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Artist: Sinister Ducks
Tour name: 1979 - 1984 - UK gigs
|Venue: Roadmender Club|
|Country: United Kingdom|
"Sinister Ducks consisted of Alan, myself and Alex Green, a saxophonist. Also there was a floating member,(no pun intended!) Glynn Bush, who now is with Rockers Hi-Fi. We did two performances. Alan?s role was chief provocatueur. He came on dressed like a head waiter -- penguin suit -- and heavy leather motorcycle gloves. We performed the two pieces that?d we recorded, March of the Sinister Ducks and Old Gangsters Never Die. Old Gangsters Never Die being a precis of a play Alan had written right around the time of the Hippodrome. They put on plays as well. ... I played guitar in a quite unconventional manner, Alex honked away upon the sax, one song the entire vocal was, we used those dolls where you pull out the string and get them to talk. We put the doll to the mike and put it through effects. That would be the vocal. Alan would stare at it with malicious intent. Experimental!"
David J, LA Weekly interview w/ Jay Babcock
"The Sinister Ducks? first reunion performance happened at another financially doomed venture carried out under the auspices of the enterprising Liquorice, this being a one-day event known as 'Summer Shock Day'.
The Duck?s lineup, expanded to include D-Go-Tee saxophonist Bridget (who used to go out with Hunt Emerson), also included a plastic Minnie Mouse doll that provided the vocal upon at least one number, the immortal 'Plastic Man Goes Nuts'. The doll?s head was detachable from its body save for a length of retractable string, which, when jerked savagely, would cause the hideous toy to utter one of six cute catch-phrases at random in between bursts of jazz so freeform that it might be better described as completely boneless."
Critter #23, Animals Rock n Roll ? Alan Moore, Northampton 1987
"In 1981 we held a reunion performance and decided we'd take longer over this one, in an effort to get everything absolutely right. Most of the material was written as far in advance as the night before, and it showed in the performance. It was that much more polished and professional.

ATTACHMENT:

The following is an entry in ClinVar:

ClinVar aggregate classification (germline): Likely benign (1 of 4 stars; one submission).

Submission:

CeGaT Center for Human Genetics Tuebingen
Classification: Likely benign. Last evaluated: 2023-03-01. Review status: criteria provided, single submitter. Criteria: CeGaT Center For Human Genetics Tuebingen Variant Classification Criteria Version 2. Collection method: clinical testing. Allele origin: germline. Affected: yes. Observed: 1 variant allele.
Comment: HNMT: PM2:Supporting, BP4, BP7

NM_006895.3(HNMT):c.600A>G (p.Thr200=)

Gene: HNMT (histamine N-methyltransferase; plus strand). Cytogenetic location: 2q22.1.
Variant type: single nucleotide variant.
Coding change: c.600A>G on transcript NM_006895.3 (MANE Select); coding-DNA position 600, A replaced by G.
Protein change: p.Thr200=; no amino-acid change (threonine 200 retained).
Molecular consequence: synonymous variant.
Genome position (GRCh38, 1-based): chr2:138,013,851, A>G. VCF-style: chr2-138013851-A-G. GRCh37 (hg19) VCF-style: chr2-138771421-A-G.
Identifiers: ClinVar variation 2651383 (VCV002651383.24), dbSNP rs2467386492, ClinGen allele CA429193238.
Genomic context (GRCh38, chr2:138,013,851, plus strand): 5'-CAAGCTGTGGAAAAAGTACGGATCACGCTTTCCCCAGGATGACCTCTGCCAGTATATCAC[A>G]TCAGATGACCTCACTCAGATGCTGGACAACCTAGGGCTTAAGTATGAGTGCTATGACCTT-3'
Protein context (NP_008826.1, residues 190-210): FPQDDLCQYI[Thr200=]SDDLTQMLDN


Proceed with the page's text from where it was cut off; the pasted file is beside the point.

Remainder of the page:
In '83 we recorded a single, and Dave took it to the people at Beggar's Banquet. They decided to bring it out on their Situation Two label so that nobody would know they were responsible if there was any trouble."
Alan Moore, Zig Zag article (Jun 84)
"I can only remember one or possibly two concerts - definitely the Roadmender when they did Old Gangsters Never Die. Debbie's Gloss was one of my songs for the De-GoTees [?]. I certainly don't recall the Ducks ever playing it. I think I did it solo at the Roadmender along with some tunes where I was playing a Bontempi organ."
Glyn Bush for bauhausgigguide
"The second Sinister Ducks' gig was at an event I promoted called 'The Summer Shock Special' at the Roadmender which utilised nearly all the rooms in the building for various events and performances. Red and green food and snacks were on sale. Was also my solo debut as Mr Liquorice. Also on the bill were The Sinister Ducks,The D-Go-tees,a performance group called Living Room."
Pickle (Mr. Licquorice) for bauhausgigguide
"I'm afraid I have a very hazy recollection of the gig. I remember the toy being played held up to the microphone, but then there was a bit of a fad for clockwork toy noises incorporated into stage events at the time."
"As for myself, I joined in with and improvised with just about anybody in those days without any prior knowledge of the content - just used my ears!"
Bridget Enever for bauhausgigguide
|Concert setlist :|
|0, Old Gangsters Never Die - Sinister Ducks live version|
|0, March of The Sinister Ducks|
|0, Plastic Man Goes Nuts|
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